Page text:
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The spectrum of Raman scattering contains information on the molecular structure and bonding configuration of the material and finds applications in materials characterization, microscopy, studies of chemical reactions and for the identification of molecular species. We study three novel approaches to increase the Raman signal that in general is very weak.
We study the coherent anti-Stokes Raman spectroscopy approach or FAST CARS with the production of maximal coherence states in the excited molecules. According to modern quantum optics theory, the cross section of the Raman scattering increases by many orders of magnitude when the maximal coherence between the states of the molecular vibronic transition is created. This can be achieved by shaping femtosecond laser pulses with a liquid-crystal phase modulator and by implementing a learning algorithm in the feedback loop that optimizes the measuring process for the maximal output signal. . For these studies we use a femtosecond laser system for the excitation and probing of fast molecular excitations.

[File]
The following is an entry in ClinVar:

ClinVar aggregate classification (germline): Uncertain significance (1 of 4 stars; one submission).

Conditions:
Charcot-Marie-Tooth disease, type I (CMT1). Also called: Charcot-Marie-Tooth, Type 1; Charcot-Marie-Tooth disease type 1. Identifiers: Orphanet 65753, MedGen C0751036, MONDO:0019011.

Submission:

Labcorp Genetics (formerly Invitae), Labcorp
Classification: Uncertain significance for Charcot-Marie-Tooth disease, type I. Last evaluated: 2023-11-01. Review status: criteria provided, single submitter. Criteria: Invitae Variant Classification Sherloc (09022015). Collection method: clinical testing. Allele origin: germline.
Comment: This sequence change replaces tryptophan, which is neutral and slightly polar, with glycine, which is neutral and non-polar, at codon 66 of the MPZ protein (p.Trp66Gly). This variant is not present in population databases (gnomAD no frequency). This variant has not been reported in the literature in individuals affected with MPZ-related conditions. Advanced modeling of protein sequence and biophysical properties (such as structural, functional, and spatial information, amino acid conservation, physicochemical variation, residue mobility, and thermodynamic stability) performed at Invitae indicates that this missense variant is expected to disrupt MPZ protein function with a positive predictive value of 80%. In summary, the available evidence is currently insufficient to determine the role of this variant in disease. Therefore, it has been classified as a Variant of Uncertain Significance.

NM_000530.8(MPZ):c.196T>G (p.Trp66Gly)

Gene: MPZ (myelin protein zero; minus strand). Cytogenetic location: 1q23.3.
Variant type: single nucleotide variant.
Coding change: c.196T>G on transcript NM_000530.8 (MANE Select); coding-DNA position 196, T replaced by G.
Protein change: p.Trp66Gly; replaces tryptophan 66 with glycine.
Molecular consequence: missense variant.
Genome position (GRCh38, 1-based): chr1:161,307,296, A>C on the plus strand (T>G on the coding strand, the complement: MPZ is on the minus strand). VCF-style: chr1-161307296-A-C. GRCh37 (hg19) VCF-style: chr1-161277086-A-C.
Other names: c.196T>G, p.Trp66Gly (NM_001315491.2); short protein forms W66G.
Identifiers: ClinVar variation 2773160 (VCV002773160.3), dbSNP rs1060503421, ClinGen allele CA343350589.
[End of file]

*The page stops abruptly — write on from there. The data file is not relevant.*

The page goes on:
We are implementing impulsive Raman spectroscopy to achieve selective molecular coherence by taking advantage of femtosecond pulse excitation and delayed probe observation.
In addition to fundamental spectroscopy aspects, one of the applied goals is the further development of optical means to detect bacterial and toxical antigens that can be airborn or be present on surfaces.
We investigate the origin of surface enhanced Raman scattering. Coupling of the incident light to the surface plasmon mode in a metal structure with inherently present spatial inhomogeneities (roughness) results in strong local enhancement of the electromagnetic field. Another interesting effect is connected to the charge transfer effect, where photo exited electrons at the metal surface resonantly interact with adsorbed molecules